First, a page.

[Editor's note: A short time ago the prison where Todd is incarcerated experienced an outbreak of violence in the form of serious assaults by gang members in one of the living areas. What follows is an inmate's view of what is often a standard response in such cases, a lengthy institutional lockdown.]
“Toil is man’s allotment; toil of brain, or toil of hands, or a grief that’s more than either, the grief and sin of idleness. But when man toils and slays himself for masters who withhold the life he gives to them–then, then, the soul screams out, and every sinew cracks. So with these poor serfs. And few of them could choose but be the brutes they seemed.”–Herman Melville, Mardi
To be in prison is to be continually, repeatedly, punished for the actions of other people. Set aside, for the moment, that you’ve been sent to prison for a crime you didn’t commit. Now, whenever the felons and gang members you’ve been sent to live with get caught fighting or assaulting each other, you’re locked down, deprived of recreation facilities, and visits–and work.
When gang violence, which is ever present, becomes visible, or reaches some threshold level, the solution is to shut everything down, to increase the anxiety level of everyone in the facility, to increase tensions, and to make it so that the only thing going on is gang violence.
Particularly frustrating is the use of lockdown in dealing with assaults that occur in the living units. Apparently the administration believes that the best way to reduce assaults in the living units is to take away any means of coping with confinement in a productive way and to keep this now even more frustrated population confined to the living units, where the most serious, most dangerous assaults are the most likely to happen. Keep in mind that you’re in a facility with dry cells. The bathroom is down the tier and is shared. Your cell locks from the inside, not the outside. So, anyone who wants to fight still can. And you’re mostly on modified lockdown; the day hall, the common area, is mostly open. You still eat in the chow hall. Kitchen workers, laundry workers, Correctional Industries workers, anyone who makes money for the Man, or who keeps the prison running conveniently, is deemed safe to go to work.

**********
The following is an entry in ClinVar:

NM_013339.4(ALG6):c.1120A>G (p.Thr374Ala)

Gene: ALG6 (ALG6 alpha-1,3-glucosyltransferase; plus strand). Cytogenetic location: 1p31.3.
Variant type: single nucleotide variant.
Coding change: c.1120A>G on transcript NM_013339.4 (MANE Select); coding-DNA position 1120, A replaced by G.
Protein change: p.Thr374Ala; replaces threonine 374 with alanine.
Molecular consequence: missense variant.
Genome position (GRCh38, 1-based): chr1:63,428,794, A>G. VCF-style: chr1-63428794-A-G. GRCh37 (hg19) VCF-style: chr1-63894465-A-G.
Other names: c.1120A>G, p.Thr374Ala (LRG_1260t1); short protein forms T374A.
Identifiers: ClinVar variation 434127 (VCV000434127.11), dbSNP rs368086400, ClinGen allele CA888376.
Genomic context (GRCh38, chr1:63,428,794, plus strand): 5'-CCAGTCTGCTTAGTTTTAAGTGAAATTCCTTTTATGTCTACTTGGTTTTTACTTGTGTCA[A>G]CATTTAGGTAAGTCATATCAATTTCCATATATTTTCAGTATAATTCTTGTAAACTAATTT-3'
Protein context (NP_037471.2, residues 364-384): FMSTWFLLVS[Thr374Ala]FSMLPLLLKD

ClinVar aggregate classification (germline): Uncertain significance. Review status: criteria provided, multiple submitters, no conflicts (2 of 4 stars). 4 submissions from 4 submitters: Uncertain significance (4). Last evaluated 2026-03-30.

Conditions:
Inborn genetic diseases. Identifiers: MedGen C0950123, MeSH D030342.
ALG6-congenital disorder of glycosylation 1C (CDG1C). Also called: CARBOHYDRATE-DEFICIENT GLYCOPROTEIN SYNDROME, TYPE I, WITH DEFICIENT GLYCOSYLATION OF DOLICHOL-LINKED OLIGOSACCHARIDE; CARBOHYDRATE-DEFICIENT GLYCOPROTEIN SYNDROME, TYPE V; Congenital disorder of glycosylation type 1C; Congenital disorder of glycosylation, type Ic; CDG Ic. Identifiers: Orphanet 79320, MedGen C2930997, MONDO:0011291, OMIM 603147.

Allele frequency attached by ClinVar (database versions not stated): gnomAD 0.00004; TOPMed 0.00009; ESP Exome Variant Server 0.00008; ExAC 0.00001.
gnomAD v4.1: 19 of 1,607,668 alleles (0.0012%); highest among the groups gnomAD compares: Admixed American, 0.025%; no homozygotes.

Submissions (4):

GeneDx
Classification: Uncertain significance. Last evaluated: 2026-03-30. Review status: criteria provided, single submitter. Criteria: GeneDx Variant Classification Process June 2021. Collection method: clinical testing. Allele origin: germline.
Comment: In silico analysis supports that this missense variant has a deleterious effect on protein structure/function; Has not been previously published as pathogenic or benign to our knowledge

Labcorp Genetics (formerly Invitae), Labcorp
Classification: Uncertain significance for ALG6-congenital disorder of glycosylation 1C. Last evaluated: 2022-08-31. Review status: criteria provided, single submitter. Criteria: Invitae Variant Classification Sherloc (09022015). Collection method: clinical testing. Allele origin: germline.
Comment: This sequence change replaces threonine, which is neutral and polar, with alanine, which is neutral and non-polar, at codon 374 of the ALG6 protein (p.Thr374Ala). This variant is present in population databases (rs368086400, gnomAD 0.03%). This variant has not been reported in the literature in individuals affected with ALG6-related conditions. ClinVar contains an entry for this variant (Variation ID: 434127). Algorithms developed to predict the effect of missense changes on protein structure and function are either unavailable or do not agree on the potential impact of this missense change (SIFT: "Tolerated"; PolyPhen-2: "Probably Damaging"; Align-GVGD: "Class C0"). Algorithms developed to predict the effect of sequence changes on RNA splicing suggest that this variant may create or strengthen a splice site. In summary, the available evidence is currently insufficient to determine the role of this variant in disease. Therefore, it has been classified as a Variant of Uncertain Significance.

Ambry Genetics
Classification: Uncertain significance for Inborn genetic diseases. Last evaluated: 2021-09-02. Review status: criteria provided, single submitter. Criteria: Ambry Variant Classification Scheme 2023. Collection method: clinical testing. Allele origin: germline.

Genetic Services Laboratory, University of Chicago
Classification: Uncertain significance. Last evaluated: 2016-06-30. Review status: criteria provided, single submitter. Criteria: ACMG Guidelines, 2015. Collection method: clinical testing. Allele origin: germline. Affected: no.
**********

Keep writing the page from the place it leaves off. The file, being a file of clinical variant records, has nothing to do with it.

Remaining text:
It’s just religious programs, and educational programs, and the hobby shop, and vocational education, and visiting, and Toys for Tots, that are shut down. “Safety” looks suspiciously like a group punishment tailored to the convenience of the administration——and so made even more arbitrary, even more unfair, than it already would be.
About midday four days into the lockdown, the following appeared on the A.V.C.F. crawl, the closed circuit that appears on our Channel 4:
“DUE TO SERIOUS OFFENDER ASSAULTS IN LIVING UNIT 2, THE FACILITY WILL REMAIN ON LOCKDOWN UNTIL FURTHER NOTICE. ALL PROGRAMS ARE CANCELED UNTIL FURTHER NOTICE. THIS INCLUDES: ALL RELIGIOUS AND EDUCATION PROGRAMS TO INCLUDE ICE CREAM DELIVERY ON NOV. 19. THEY WILL REMAIN CANCELED UNTIL THE FACILITY IS SAFE FOR THE OFFENDER POPULATION TO CONTINUE WITH THEM.”
I especially like the cancellation of ice cream delivery, an item that is delivered to the individual units and that has absolutely no bearing on security. Despite the use of the language of safety, the cancellation of ice cream reveals the lockdown for what it is, an imposition of group punishment. Further, the fact that the administration couches this cancellation in the language of safety illustrates both an understanding that group punishments violate long standing principles of international law, and a desire to dissemble on the actual intent behind the lockdown.
A later update announced:
“ALL VISITS HAVE BEEN CANCELED UNTIL FURTHER NOTICE WITH THE EXCEPTION OF THE SCHEDULED APPROVED SPECIAL VISITS.”
Colorado DOC has set itself up for failure in dealing with the gangs and in dealing with internal security threats generally, by treating such things as institutional violence the same as years to parole eligibility. Under Colorado’s classification system, the number of points that you’re assigned determines the security level of the facility to which you will be sent. What this system fails to acknowledge is the difference between flight risk, which naturally accrues to those with lengthy sentences or previous escape attempts, and internal security risk, which accrues to gang affiliates and those with a history of institutional violence. These are two different problems which require different solutions. In the same way that not every prison is equipped to deal with the same level of flight risk (hence the range of security ratings), not every prison is equipped to deal with the same internal security risk.
Prisoners with long sentences shouldn’t be additionally punished simply because the state has chosen to force them to live in the midst of gang activity.